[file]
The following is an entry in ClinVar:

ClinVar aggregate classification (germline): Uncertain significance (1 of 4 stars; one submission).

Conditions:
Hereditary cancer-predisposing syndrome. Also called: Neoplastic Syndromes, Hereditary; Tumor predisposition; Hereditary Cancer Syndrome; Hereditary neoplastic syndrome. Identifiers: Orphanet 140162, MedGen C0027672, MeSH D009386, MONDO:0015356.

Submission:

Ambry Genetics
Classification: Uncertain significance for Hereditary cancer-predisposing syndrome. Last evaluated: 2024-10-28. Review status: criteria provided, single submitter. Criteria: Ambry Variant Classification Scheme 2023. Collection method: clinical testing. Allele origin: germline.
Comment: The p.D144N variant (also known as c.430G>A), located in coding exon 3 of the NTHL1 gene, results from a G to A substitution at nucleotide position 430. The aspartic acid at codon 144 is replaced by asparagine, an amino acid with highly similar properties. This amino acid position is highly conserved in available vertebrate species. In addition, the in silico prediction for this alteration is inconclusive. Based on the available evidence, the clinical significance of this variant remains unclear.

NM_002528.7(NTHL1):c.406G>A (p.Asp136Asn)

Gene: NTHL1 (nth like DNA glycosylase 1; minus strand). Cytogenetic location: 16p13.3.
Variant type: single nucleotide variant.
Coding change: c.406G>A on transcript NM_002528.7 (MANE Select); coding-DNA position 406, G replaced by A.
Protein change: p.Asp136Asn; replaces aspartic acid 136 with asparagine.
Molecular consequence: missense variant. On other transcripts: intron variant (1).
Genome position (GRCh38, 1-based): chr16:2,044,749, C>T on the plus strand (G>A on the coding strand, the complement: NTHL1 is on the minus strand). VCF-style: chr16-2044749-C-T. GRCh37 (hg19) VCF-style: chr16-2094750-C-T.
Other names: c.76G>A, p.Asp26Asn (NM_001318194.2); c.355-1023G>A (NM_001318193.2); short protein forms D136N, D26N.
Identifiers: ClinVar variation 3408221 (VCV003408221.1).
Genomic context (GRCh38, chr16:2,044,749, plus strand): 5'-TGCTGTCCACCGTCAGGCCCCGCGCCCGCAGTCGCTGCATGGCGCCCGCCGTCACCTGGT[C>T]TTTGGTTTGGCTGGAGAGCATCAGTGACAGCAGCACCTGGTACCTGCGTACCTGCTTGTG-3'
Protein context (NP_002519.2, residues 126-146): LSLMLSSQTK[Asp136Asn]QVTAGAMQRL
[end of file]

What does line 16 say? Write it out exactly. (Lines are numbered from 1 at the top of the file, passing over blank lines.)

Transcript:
Other names: c.76G>A, p.Asp26Asn (NM_001318194.2); c.355-1023G>A (NM_001318193.2); short protein forms D136N, D26N.